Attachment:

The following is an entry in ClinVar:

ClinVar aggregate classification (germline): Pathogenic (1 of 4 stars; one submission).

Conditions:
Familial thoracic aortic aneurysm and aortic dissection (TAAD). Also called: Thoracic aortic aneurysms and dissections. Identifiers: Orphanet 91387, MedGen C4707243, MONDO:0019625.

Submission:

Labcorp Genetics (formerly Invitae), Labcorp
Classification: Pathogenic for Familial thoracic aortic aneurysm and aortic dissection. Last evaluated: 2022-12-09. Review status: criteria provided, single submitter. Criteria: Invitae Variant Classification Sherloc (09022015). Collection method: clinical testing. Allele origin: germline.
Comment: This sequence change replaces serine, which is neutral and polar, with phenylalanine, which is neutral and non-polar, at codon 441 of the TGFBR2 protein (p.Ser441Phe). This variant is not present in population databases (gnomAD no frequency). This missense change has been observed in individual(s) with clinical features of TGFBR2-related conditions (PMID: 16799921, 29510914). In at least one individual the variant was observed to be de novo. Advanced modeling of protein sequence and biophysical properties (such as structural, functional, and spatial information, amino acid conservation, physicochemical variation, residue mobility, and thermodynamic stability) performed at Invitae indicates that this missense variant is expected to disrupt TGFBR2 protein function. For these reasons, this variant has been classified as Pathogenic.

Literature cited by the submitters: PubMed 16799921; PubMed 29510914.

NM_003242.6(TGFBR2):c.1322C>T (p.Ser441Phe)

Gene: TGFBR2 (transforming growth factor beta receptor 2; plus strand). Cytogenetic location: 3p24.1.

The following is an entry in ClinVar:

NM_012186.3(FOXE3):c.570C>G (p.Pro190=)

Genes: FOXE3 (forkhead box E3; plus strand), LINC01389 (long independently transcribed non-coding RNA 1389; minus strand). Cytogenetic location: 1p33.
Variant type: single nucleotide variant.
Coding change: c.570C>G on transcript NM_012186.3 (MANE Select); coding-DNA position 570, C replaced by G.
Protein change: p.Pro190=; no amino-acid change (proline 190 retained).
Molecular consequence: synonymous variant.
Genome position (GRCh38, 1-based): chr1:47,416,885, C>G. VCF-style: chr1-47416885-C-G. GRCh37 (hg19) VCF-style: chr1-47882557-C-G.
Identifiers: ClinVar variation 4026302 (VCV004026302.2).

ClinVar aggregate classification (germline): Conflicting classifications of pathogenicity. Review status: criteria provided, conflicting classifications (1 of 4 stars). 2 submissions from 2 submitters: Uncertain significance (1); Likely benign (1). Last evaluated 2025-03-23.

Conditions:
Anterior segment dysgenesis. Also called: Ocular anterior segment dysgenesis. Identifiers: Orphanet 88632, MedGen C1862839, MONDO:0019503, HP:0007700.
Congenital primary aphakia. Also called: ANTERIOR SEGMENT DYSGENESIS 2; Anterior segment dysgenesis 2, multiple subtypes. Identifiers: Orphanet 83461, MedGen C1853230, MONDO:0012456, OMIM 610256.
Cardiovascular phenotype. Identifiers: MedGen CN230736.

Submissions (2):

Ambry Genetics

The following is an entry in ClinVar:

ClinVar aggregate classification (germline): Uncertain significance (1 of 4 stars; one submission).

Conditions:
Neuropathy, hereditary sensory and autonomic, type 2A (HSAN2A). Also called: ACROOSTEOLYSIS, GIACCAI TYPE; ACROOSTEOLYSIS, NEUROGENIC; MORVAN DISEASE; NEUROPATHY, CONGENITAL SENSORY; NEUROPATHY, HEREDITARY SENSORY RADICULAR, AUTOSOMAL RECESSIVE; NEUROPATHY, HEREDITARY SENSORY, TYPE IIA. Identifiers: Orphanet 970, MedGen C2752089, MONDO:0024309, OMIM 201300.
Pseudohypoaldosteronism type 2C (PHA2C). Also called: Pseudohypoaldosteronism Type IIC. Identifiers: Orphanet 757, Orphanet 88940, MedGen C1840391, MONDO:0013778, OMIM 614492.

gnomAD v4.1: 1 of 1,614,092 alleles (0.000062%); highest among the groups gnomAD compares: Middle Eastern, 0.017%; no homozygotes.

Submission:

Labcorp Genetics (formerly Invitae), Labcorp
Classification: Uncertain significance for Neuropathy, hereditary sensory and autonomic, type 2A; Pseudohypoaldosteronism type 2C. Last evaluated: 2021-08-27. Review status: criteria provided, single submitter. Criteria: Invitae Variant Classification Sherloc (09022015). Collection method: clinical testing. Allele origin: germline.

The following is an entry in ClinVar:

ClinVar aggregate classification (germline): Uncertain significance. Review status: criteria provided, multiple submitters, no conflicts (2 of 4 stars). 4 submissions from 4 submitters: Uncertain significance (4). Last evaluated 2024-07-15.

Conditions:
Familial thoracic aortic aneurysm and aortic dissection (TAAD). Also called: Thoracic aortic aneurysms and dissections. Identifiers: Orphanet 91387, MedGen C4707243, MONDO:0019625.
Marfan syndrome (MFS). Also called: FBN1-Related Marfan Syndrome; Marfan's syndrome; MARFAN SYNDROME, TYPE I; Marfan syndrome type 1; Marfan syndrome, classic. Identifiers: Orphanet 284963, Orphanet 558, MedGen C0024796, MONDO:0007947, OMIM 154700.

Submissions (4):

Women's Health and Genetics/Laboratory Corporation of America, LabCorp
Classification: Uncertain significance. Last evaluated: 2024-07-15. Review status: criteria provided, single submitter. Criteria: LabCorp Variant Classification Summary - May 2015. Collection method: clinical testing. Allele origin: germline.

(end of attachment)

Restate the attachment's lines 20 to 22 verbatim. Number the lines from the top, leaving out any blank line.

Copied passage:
Identifiers: ClinVar variation 4026302 (VCV004026302.2).

ClinVar aggregate classification (germline): Conflicting classifications of pathogenicity. Review status: criteria provided, conflicting classifications (1 of 4 stars). 2 submissions from 2 submitters: Uncertain significance (1); Likely benign (1). Last evaluated 2025-03-23.

Conditions: